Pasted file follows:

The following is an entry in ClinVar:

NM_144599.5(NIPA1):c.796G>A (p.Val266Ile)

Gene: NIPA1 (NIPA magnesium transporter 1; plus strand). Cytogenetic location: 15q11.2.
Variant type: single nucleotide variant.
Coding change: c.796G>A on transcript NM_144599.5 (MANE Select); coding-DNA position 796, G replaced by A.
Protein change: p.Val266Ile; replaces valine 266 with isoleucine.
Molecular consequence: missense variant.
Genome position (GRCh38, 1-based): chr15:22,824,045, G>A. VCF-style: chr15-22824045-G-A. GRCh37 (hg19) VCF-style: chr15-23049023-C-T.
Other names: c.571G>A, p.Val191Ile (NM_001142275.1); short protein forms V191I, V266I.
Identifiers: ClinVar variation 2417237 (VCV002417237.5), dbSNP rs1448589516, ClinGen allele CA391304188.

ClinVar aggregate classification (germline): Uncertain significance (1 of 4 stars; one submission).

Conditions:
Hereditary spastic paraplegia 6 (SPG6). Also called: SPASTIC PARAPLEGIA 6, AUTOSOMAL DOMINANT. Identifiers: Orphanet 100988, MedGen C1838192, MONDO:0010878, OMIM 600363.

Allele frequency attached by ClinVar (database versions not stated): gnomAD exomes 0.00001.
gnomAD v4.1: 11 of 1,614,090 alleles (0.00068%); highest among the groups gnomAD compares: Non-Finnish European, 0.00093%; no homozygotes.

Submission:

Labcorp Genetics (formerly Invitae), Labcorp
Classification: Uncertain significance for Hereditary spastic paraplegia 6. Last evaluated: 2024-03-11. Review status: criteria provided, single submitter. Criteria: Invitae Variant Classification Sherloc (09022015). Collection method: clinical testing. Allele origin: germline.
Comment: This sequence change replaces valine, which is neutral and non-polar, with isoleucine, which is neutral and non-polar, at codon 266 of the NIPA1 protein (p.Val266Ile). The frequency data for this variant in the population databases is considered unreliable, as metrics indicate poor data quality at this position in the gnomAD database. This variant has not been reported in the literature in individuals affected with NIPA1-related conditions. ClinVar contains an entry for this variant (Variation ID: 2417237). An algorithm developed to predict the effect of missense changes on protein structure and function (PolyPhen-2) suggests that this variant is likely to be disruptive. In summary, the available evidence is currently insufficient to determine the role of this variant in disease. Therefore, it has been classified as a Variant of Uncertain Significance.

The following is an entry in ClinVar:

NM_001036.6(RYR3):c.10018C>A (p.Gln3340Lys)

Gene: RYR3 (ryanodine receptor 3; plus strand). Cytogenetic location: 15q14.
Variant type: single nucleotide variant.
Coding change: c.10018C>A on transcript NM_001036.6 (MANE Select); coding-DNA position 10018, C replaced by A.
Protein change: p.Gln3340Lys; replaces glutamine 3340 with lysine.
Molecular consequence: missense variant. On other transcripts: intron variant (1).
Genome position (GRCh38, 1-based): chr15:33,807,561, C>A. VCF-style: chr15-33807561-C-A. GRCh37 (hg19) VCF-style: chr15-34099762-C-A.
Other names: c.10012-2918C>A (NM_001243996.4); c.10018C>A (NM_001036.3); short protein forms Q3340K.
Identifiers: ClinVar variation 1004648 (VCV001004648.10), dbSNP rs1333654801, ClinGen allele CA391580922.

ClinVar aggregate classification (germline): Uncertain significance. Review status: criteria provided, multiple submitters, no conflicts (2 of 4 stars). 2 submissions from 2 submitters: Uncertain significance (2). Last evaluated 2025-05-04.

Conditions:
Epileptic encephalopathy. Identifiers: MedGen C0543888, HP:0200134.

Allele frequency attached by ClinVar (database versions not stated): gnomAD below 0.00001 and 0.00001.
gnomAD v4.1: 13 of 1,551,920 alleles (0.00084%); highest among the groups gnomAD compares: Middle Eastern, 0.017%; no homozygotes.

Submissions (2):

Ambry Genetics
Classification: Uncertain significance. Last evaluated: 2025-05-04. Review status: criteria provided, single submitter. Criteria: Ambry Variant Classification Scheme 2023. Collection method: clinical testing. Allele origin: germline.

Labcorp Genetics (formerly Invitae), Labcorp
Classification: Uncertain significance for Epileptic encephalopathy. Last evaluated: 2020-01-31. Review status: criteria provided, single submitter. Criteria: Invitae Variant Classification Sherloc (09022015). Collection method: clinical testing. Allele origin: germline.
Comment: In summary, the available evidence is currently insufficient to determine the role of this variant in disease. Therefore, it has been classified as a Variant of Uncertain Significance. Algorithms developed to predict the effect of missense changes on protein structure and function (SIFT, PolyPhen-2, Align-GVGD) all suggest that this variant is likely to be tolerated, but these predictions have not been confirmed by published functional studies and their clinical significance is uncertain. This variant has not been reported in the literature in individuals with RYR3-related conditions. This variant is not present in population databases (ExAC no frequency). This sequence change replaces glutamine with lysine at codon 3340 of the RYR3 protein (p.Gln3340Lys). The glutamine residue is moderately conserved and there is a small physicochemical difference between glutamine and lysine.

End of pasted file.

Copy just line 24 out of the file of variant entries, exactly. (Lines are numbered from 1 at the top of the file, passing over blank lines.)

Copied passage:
Coding change: c.10018C>A on transcript NM_001036.6 (MANE Select); coding-DNA position 10018, C replaced by A.